Author Topic: Balancing Mortgage and Investment Portfolio for Lean FIRE  (Read 789 times)

Cintrapark

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Balancing Mortgage and Investment Portfolio for Lean FIRE
« on: February 16, 2019, 03:11:39 AM »
Hi guys

I would really like to hear your feedback on the following situation. My financial situation is as follows:

Age: 42
Country of Residence: Israel
Balance of Employer Funded Pensions: $110,400 (monthly contribution - ($1,230)
Personal Investments: $106,645 (monthly contribution - $1,930)
Apartment Value: $960,000
Potential Mortgage: $110,000 (expected mortgage interest rate 3.2%)

As you can see from the above, I live in Israel. My goal is to save up enough money so that I can take part-time employment in 10-15 years time and supplement the rest of my income by way of my investments.

I was extremely fortunate enough to have entered the property market at a very young age and was able to put down a huge deposit on an apartment here in Tel Aviv when moving from London to Israel. The apartment is currently being built and will be ready in three months time.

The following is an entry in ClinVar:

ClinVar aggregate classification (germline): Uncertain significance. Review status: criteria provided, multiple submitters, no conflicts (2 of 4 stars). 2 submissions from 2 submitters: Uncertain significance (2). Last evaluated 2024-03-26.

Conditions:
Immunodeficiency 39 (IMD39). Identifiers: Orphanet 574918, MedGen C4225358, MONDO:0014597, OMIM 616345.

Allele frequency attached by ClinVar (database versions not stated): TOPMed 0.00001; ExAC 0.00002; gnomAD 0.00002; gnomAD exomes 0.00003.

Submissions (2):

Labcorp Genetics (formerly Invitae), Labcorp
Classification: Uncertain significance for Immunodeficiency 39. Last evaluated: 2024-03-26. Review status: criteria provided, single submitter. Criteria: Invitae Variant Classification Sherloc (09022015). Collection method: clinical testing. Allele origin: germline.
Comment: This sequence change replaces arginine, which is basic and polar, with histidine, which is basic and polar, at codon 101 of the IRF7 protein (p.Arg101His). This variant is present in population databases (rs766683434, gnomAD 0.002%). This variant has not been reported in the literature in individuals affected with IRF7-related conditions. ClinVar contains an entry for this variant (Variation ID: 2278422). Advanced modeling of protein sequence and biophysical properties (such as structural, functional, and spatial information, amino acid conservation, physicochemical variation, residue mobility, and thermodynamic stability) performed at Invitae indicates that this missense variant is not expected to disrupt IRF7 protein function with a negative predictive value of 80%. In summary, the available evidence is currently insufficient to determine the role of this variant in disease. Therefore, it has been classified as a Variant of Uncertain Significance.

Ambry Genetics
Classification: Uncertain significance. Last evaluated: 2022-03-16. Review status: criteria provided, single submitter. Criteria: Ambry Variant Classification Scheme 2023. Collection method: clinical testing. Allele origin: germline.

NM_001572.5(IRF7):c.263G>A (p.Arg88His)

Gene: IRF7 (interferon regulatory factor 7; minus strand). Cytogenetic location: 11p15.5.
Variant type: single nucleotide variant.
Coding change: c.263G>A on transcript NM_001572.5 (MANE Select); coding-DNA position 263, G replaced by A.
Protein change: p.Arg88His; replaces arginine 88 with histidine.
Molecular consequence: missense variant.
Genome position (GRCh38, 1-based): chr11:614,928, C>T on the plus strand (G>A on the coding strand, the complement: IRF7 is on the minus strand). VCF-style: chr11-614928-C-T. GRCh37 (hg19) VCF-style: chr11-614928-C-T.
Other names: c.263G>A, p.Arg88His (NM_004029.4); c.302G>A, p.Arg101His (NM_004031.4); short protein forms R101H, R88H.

Due to astronomical house prices in Israel, and the fact that Tel Aviv is the only place I'm willing to settle down in, I have to face the fact that selling up, moving elsewhere in order to release the equity and buy cheaper, is not a realistic option for me.

The question is this. When taking out a mortgage, should I delve into my investments in order to shorten the term and pay it off faster? Or should I simply take out the 110k mortgage and pay it off over 12 years or so.

I feel as though I'm currently at my peak in terms of earning potential and am not sure how much longer I"ll be able to command this kind of income. In addition, I have entered a co-parenting agreement with a friend of mine, whereby we will be hopefully having a child together in the next year.

Would love to hear your thoughts. Thanks!

FatFI2025

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  • Location: California
Re: Balancing Mortgage and Investment Portfolio for Lean FIRE
« Reply #1 on: February 19, 2019, 07:06:42 AM »
Mathematically you can get >3.2% after tax returns on investments over 12 years, so that points you to maximizing investments before paying down the mortgage. But if that debt or the volatility of equity investments would bother you, then paying down the mortgage early is also an acceptable course.